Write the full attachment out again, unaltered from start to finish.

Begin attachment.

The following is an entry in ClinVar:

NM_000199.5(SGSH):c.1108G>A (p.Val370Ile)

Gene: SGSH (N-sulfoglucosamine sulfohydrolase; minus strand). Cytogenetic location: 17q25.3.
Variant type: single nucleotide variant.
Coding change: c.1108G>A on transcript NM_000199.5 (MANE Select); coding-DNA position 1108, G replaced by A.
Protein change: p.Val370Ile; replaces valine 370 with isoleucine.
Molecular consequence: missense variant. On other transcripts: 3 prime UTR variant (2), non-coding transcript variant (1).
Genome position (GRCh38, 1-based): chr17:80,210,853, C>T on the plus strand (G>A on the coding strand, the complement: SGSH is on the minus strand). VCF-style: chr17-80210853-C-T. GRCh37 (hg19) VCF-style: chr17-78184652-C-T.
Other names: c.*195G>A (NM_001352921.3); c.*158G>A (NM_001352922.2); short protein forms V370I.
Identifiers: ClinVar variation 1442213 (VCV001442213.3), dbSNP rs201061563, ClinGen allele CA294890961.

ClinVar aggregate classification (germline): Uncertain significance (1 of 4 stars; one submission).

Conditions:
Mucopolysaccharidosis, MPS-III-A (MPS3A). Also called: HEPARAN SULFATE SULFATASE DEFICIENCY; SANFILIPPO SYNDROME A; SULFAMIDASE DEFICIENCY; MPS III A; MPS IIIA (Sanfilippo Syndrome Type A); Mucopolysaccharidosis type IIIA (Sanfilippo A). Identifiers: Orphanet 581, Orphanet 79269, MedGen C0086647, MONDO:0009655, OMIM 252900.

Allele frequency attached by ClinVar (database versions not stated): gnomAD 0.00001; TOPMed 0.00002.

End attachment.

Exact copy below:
The following is an entry in ClinVar:

NM_000199.5(SGSH):c.1108G>A (p.Val370Ile)

Gene: SGSH (N-sulfoglucosamine sulfohydrolase; minus strand). Cytogenetic location: 17q25.3.
Variant type: single nucleotide variant.
Coding change: c.1108G>A on transcript NM_000199.5 (MANE Select); coding-DNA position 1108, G replaced by A.
Protein change: p.Val370Ile; replaces valine 370 with isoleucine.
Molecular consequence: missense variant. On other transcripts: 3 prime UTR variant (2), non-coding transcript variant (1).
Genome position (GRCh38, 1-based): chr17:80,210,853, C>T on the plus strand (G>A on the coding strand, the complement: SGSH is on the minus strand). VCF-style: chr17-80210853-C-T. GRCh37 (hg19) VCF-style: chr17-78184652-C-T.
Other names: c.*195G>A (NM_001352921.3); c.*158G>A (NM_001352922.2); short protein forms V370I.
Identifiers: ClinVar variation 1442213 (VCV001442213.3), dbSNP rs201061563, ClinGen allele CA294890961.

ClinVar aggregate classification (germline): Uncertain significance (1 of 4 stars; one submission).

Conditions:
Mucopolysaccharidosis, MPS-III-A (MPS3A). Also called: HEPARAN SULFATE SULFATASE DEFICIENCY; SANFILIPPO SYNDROME A; SULFAMIDASE DEFICIENCY; MPS III A; MPS IIIA (Sanfilippo Syndrome Type A); Mucopolysaccharidosis type IIIA (Sanfilippo A). Identifiers: Orphanet 581, Orphanet 79269, MedGen C0086647, MONDO:0009655, OMIM 252900.

Allele frequency attached by ClinVar (database versions not stated): gnomAD 0.00001; TOPMed 0.00002.